House Democratic leaders have settled on a legislative strategy to reopen the government, with votes expected on proposals just hours after the party takes control on Thursday, a Democratic aide confirms to CNN.
The Democrats plan to vote on a bipartisan package of six Senate spending bills and a stopgap measure to re-open the Department of Homeland Security at its current funding levels until February 8, the aide said. The temporary measure would maintain the current $1.3 billion in border security money, which can be used for fencing and repairs of current barriers.
“The President is using the government shutdown to try to force an expensive and ineffective wall upon the American people, but Democrats have offered two bills which separate the arguments over the wall from the government shutdown,” incoming House Speaker Nancy Pelosi and Senate Minority Leader Chuck Schumer said Monday in a statement.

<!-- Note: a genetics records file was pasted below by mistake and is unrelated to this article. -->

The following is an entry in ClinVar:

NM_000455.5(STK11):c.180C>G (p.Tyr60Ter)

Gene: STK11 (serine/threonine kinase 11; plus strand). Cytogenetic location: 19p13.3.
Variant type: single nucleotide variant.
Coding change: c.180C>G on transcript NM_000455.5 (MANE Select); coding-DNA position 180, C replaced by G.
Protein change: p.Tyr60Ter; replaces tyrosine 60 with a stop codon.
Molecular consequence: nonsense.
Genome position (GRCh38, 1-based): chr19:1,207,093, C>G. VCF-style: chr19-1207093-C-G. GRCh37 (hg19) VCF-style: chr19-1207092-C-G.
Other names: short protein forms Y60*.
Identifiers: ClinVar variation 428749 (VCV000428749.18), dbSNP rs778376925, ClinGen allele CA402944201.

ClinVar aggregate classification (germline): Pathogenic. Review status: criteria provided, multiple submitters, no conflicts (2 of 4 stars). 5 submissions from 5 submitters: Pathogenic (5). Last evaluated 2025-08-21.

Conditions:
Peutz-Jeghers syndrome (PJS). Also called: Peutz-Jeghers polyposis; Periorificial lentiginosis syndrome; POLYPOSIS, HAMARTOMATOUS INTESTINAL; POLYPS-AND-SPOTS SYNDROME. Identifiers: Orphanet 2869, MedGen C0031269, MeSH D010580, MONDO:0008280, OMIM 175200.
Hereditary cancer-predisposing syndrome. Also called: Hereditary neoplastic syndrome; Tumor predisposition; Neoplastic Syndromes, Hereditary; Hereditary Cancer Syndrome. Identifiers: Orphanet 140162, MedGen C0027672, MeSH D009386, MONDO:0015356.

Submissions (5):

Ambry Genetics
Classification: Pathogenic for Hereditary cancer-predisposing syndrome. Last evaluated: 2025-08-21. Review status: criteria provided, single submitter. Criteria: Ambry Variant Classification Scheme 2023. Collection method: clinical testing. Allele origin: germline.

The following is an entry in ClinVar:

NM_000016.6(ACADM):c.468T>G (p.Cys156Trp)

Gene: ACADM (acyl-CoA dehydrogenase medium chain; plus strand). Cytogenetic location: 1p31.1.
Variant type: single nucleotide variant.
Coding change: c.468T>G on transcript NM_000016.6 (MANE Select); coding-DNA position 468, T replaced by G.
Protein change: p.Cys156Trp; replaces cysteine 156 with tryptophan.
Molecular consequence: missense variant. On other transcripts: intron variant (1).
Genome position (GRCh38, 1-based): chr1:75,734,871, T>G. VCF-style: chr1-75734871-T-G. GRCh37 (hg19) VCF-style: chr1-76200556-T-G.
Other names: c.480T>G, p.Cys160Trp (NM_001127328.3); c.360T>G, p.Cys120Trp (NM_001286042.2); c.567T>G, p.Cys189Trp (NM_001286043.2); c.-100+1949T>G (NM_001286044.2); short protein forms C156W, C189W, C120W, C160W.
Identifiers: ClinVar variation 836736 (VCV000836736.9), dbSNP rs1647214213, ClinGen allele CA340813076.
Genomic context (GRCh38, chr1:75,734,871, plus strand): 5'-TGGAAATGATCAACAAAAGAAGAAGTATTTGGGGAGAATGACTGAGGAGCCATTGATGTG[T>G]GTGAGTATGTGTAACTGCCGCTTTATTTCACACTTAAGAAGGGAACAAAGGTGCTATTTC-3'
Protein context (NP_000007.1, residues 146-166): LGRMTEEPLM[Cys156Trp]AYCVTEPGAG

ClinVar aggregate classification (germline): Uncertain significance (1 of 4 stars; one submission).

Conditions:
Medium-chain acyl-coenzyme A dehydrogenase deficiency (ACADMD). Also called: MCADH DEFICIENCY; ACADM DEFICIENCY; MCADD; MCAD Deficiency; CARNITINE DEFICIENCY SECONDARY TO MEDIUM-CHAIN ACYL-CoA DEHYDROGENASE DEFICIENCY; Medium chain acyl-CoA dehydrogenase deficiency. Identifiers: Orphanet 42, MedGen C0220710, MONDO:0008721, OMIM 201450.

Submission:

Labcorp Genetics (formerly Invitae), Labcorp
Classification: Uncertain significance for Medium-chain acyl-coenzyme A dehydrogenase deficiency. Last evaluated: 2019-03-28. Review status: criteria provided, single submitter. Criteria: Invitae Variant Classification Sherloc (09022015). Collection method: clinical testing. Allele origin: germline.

Yet as the shutdown moves through its 10th day, it is clear that the House Democrats’ plan to take the first legislative action since the start of the shuttering of roughly a quarter of the federal government remains a nonstarter for Republicans, who still control the chamber on the other side of the US Capitol.
Senate Majority Leader Mitch McConnell, R-Kentucky, has made clear he will not move forward on any legislation until President Donald Trump signs off on it. Trump, for his part, hasn’t wavered on his position that the fight is something he’d promised during the campaign — and one he was telling advisers and friends he was willing to continue.